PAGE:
I’m very fond of Mies Van Hout’s vibfrant, kinetic illustrations (Surpirse, Friends).  Pajama Press has published a terrific board book edition of Happy, which is. a great introduction for young readers to everyday emotions. Words naming emotions are presented on one side of the spread and are accompanied by pictures of fish on the facing pages, each depicting an emotion through strong facial expressions (e.g. ‘confident’, ‘furious’, ‘content’). This book makes me HAPPY.


AN INTERESTING WORD FOR EVERY DAY OF THE YEAR by Dr. Meridth L. Rowe; illus. Monika Forsberg / 2021

In my teacher resource, Word by Word, I promote the idea of presenting ‘a word of the day’ into the program. Not a revolutionary idea, but the strategy provides students can stretch students vocabulary and spelling skills and motivate them to pay attention to the power of words in their own reading and writing. This book is a wonderful resource to build readers vocabulary, label their emotions and fire their imaginations. At one-a-day that’s 365 words (more than the 180 word a day possibilities in classroom settings).  The book is organized into spreads for each of the 52 weeks of the year. Each double-page spread provides clear, colourful illustrations in a particular setting to accompany a labelled words, some which may be familiar to readers (ages 8+), other words may be new.   At the bottom of each page, succinct defintions of the words are provided.  An Interesting Word for Every Day of the Year is a  gift of a book. 

Example: Week 28 (seashore setting)/ fractious, briny, turbulent, gallop, alert, tentative, sweltering.


THE BICYCLE MAN by Allen Say / 1982

In the Author’s Note to Kozo the Sparrow (2023) Allen Say shares his memory of being in Morita Sensei’s class in grammar school, a teacher who first appeared in one of his splendid picture book memories. The story of the bicycle man is based on a sports day event where a group of Japanese children encounter two American soldiers a year after the war. The black soldier delights the youngsters by performing tricks on a bicycle which the school principal shared with him.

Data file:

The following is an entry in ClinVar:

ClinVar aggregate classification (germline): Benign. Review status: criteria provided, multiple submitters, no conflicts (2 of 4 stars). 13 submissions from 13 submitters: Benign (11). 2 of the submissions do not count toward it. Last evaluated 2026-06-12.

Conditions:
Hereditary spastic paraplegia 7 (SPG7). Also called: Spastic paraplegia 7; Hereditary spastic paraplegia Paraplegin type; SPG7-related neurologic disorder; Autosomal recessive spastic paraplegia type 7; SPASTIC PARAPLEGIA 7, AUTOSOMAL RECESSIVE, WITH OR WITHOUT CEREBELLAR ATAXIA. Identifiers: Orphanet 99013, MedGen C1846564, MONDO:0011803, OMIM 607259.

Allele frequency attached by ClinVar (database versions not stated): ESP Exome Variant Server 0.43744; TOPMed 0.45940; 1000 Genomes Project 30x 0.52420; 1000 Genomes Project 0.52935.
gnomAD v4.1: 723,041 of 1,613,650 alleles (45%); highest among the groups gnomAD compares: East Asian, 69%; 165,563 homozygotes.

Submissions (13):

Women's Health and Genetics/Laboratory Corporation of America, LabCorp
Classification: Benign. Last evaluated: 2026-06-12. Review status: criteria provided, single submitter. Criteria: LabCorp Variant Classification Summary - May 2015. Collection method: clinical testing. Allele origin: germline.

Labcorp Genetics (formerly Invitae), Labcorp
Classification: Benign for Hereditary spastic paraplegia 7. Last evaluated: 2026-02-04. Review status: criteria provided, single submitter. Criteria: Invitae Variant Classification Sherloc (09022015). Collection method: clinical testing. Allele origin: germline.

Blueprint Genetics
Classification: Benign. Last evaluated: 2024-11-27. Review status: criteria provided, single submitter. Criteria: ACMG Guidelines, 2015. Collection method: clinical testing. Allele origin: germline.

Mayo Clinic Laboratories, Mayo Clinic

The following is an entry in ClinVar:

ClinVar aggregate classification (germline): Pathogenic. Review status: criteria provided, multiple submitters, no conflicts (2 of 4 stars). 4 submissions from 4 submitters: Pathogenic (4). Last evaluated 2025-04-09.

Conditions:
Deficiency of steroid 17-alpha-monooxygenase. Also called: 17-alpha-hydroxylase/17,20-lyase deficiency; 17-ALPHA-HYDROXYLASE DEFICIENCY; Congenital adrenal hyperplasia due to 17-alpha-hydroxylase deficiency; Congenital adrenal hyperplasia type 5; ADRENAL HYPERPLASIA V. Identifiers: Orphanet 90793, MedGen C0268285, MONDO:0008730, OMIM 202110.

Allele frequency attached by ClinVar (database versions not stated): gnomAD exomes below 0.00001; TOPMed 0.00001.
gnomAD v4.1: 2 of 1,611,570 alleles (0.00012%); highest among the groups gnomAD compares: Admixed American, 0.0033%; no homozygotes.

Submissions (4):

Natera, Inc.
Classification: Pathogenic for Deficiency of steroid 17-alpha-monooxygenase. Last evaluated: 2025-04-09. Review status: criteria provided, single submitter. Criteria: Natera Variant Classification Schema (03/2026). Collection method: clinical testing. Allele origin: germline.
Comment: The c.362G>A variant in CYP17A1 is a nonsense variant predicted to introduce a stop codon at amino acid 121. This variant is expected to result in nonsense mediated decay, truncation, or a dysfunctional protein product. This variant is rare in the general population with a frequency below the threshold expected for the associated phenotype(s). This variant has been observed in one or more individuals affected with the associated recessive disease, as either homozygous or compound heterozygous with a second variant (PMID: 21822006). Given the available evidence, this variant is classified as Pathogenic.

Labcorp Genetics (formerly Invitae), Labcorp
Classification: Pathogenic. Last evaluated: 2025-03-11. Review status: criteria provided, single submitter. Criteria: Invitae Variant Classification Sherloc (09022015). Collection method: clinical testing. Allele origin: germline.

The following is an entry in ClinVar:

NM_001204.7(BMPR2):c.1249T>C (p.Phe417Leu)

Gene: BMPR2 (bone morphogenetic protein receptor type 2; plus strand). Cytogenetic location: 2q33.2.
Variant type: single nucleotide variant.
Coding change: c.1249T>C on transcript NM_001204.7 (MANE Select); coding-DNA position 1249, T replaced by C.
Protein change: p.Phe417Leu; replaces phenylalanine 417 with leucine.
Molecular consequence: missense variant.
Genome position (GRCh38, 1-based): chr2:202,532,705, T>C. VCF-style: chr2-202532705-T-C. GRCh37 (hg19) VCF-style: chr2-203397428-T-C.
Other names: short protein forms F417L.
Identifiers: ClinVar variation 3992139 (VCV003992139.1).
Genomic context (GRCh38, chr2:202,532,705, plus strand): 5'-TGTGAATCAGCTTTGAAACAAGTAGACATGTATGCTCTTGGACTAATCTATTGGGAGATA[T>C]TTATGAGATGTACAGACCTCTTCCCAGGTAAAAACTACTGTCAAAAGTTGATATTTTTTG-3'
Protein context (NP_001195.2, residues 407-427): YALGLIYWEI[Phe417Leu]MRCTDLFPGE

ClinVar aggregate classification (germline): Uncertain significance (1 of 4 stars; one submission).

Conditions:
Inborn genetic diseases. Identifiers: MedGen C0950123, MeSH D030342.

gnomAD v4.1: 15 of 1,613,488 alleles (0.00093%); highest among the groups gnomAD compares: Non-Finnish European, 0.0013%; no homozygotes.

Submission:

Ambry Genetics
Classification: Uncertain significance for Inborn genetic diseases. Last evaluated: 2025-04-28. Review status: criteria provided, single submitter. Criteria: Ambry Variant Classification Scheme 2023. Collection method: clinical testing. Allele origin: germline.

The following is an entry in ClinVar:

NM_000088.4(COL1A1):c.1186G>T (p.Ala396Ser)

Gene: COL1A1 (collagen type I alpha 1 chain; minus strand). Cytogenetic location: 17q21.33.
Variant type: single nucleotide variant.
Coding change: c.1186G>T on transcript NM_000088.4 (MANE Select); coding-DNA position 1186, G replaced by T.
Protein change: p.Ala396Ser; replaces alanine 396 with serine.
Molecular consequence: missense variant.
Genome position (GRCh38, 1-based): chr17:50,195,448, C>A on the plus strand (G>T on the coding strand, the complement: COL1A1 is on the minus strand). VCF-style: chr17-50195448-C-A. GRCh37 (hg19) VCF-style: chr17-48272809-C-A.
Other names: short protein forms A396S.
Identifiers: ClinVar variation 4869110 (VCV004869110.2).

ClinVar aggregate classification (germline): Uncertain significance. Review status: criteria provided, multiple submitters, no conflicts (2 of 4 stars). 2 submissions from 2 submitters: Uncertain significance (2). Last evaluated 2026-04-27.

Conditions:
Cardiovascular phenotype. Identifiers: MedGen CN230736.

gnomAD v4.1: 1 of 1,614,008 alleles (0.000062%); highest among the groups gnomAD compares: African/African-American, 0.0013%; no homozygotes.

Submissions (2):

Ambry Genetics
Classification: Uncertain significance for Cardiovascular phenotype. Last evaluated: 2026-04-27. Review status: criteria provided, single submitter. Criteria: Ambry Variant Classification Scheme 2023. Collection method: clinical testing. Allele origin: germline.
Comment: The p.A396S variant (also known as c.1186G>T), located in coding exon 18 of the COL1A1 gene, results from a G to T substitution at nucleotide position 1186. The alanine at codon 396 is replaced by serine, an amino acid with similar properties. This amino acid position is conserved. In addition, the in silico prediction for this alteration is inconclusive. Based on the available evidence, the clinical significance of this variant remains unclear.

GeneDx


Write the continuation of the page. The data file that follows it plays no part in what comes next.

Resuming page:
IN EVERY LIFE by Marla Frazee / 2023

 The text of this picture book is rather sparese, with a repeated poetic pattern (e..g. ‘In every birth, blessed is the wonder.’; ‘In every smile, blessed is the light.‘. Each statement is accompanied by ‘spot’ illustrations that help bring narrative to illuminate the text. Gloriaus double-page landscape images  pages are presented to further illuminate significant moments ‘in every life’. Marla Frazee’s picture book was named a  2024 Caldecott Honor book winner. 


MISS IRWIN by Allen Say / 2023

This is a tender story about a close relationship between a grandmother and her grandson, Andy.  Old age has challenged Grandma’s memory and she  thinking that he is Willie a boy she taught in second grade. Grandma (Miss Irwin) recalls special times with Willie, his love of birds and the gift hummingbird nest he once gave her as gift..  This is a fine addition to Allen Say’s memory stories and his vivid pastel illustrations executed ina n impressionistic style exquisitely the capture the mood of the story and remembrances to treasure from Miss Irwin’s yesterdays as a teacher, and today as a grandma. 


THE ONLY LONELY FAIRY by  Lana Button; illus. Peggy Collins / 2024

Leah enjoys playing “Fairies” but nobody seems to want to play withe her. Is she doomed to be alone forever? This is a rather amusing story with heartfelt insights into the trials and tribulations of finding friendships.   Many young readers will identify with Leah and her plight to find friends to play with.  This is a wonderful title to add to collections of picture books addressing social-emotional growth. 

TEN WORD TINY TALES to inspire and unsettle by Joseph Coelho (+21 illustrators) / 2024